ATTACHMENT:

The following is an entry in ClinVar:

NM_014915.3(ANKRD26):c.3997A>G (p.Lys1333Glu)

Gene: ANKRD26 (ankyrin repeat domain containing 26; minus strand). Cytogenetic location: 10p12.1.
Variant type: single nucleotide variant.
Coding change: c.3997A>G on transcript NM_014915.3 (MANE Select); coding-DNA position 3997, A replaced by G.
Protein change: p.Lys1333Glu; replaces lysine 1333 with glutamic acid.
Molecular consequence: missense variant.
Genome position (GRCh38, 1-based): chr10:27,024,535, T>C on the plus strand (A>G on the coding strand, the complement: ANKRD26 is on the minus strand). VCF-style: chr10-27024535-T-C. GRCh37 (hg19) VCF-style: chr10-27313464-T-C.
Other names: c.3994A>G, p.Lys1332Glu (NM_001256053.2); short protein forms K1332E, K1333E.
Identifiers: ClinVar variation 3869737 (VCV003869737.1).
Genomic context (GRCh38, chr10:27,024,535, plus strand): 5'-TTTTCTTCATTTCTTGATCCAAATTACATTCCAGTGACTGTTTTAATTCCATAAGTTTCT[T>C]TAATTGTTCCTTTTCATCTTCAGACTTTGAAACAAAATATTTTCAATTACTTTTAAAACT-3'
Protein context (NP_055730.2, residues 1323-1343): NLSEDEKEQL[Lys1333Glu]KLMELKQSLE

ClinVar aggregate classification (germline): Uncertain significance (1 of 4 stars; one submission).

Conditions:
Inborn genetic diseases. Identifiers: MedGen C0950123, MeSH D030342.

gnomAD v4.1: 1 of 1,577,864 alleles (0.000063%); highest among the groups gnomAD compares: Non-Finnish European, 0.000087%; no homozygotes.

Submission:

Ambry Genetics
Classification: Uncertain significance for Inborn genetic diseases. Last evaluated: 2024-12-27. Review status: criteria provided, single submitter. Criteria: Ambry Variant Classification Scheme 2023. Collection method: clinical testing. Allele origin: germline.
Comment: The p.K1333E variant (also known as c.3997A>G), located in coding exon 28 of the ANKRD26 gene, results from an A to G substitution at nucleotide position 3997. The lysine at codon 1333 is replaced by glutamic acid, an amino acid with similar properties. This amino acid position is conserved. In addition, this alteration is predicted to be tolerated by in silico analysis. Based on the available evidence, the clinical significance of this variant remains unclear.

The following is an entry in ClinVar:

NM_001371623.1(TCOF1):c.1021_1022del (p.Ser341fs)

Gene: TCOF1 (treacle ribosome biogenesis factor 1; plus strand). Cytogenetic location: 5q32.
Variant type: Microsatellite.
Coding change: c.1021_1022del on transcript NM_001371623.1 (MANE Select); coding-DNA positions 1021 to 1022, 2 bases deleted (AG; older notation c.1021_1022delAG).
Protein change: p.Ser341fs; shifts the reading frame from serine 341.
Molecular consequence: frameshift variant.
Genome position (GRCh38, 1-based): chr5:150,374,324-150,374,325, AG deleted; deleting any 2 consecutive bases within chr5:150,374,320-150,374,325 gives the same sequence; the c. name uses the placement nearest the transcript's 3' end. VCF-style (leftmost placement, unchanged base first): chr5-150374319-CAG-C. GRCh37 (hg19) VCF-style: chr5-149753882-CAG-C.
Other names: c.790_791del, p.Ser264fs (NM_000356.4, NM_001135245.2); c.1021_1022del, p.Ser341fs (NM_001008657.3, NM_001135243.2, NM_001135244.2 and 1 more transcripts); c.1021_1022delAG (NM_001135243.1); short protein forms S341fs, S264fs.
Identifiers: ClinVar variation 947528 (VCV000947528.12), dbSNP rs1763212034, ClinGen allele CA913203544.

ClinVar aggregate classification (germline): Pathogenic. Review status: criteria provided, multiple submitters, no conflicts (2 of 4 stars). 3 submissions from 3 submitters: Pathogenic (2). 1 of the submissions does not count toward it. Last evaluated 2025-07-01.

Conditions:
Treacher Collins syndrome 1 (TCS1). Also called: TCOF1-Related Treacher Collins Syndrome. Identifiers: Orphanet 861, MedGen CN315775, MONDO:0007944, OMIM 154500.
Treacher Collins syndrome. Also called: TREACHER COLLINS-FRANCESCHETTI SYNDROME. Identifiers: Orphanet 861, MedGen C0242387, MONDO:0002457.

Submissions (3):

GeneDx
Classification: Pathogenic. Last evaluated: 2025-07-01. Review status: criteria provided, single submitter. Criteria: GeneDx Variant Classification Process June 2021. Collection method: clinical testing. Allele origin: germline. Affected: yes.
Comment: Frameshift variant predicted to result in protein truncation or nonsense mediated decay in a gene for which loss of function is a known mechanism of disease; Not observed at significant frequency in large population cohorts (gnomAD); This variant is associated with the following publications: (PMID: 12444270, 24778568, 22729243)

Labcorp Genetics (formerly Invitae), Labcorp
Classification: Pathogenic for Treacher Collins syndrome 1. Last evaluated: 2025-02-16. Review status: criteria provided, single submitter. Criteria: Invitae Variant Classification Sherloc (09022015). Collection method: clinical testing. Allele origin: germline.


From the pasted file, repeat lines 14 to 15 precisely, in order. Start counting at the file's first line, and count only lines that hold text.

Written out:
Conditions:
Inborn genetic diseases. Identifiers: MedGen C0950123, MeSH D030342.